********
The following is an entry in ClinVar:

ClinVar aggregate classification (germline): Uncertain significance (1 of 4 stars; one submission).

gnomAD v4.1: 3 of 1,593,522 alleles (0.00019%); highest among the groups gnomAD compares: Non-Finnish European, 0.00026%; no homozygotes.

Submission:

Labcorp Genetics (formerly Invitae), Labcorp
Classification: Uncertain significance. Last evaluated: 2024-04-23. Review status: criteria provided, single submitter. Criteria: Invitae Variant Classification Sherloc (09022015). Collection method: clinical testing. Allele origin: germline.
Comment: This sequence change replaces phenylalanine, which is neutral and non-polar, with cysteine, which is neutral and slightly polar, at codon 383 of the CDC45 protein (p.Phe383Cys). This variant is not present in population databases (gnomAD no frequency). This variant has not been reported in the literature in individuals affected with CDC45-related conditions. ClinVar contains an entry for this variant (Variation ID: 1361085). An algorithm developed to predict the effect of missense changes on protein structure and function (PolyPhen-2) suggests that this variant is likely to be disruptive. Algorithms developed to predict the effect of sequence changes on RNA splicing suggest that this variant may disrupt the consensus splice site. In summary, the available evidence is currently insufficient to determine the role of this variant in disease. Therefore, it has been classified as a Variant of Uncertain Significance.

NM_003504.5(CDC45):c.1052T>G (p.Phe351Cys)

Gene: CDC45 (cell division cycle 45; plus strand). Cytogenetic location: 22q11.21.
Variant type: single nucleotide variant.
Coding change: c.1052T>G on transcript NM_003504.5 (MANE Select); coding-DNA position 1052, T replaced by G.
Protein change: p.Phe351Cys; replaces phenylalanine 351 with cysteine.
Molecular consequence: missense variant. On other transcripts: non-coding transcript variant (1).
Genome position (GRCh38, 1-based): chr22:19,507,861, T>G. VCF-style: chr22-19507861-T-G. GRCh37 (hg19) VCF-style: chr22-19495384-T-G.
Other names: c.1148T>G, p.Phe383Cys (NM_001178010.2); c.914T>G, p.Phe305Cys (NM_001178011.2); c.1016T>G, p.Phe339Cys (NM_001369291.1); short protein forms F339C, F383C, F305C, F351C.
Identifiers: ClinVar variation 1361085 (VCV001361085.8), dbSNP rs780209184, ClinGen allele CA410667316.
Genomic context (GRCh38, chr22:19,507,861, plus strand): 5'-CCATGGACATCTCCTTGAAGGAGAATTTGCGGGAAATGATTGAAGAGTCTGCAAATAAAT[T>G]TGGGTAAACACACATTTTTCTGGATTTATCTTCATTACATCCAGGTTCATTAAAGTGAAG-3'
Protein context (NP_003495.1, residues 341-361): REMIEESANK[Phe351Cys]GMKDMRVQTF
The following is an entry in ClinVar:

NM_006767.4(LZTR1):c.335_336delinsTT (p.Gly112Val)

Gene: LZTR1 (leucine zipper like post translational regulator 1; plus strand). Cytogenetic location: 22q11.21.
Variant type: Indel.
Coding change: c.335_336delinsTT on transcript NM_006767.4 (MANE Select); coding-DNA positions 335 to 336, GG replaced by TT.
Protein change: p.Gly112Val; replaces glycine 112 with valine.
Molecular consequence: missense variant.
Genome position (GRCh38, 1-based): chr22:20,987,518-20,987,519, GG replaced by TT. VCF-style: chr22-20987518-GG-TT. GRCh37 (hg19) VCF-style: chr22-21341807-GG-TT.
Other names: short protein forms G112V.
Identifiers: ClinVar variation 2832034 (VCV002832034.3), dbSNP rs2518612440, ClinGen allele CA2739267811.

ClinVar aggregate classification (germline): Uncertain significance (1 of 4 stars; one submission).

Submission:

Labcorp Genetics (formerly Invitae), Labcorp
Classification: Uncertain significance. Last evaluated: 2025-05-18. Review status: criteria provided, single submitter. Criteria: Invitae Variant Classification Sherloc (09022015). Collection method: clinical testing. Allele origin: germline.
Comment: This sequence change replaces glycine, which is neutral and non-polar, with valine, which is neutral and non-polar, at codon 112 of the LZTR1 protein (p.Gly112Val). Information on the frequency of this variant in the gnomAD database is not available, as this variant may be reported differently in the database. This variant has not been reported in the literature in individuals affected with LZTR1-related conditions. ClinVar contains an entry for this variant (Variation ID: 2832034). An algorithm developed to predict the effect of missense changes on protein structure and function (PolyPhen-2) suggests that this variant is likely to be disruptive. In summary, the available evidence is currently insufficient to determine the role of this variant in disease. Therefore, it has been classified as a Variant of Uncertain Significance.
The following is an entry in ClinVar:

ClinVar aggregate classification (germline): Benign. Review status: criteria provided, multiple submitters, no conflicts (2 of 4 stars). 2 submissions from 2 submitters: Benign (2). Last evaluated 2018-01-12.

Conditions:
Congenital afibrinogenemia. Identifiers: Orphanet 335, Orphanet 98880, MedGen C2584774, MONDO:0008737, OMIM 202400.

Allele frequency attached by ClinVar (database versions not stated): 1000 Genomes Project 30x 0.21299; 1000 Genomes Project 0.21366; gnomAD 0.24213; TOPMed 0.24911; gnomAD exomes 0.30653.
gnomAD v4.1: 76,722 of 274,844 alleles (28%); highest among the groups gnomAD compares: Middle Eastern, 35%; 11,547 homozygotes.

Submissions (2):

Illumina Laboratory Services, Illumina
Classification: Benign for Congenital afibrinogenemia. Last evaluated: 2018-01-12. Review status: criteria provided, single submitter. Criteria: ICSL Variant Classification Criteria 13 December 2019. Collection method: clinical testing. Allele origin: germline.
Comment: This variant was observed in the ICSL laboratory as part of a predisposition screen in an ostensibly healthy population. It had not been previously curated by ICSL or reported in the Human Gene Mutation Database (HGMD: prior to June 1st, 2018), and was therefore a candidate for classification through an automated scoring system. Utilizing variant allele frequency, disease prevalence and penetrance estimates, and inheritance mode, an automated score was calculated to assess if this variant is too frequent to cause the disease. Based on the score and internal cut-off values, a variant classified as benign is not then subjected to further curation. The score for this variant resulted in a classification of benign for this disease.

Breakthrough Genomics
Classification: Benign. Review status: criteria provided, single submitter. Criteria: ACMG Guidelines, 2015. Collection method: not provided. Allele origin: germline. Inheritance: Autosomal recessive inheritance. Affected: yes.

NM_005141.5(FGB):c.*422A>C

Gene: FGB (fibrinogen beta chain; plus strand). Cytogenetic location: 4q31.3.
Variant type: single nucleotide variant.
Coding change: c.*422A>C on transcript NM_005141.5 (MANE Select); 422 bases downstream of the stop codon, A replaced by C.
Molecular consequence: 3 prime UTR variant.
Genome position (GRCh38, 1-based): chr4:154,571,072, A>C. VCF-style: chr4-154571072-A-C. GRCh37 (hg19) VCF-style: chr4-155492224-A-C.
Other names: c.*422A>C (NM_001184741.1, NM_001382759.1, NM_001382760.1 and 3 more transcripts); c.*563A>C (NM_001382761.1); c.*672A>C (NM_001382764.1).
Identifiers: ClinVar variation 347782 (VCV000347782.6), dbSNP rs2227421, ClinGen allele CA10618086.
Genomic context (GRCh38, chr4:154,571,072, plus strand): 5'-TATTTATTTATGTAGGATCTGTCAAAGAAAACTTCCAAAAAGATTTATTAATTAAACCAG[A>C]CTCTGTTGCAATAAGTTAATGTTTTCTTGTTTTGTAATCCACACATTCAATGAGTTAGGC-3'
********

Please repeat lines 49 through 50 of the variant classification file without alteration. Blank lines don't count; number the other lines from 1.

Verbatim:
Coding change: c.*422A>C on transcript NM_005141.5 (MANE Select); 422 bases downstream of the stop codon, A replaced by C.
Molecular consequence: 3 prime UTR variant.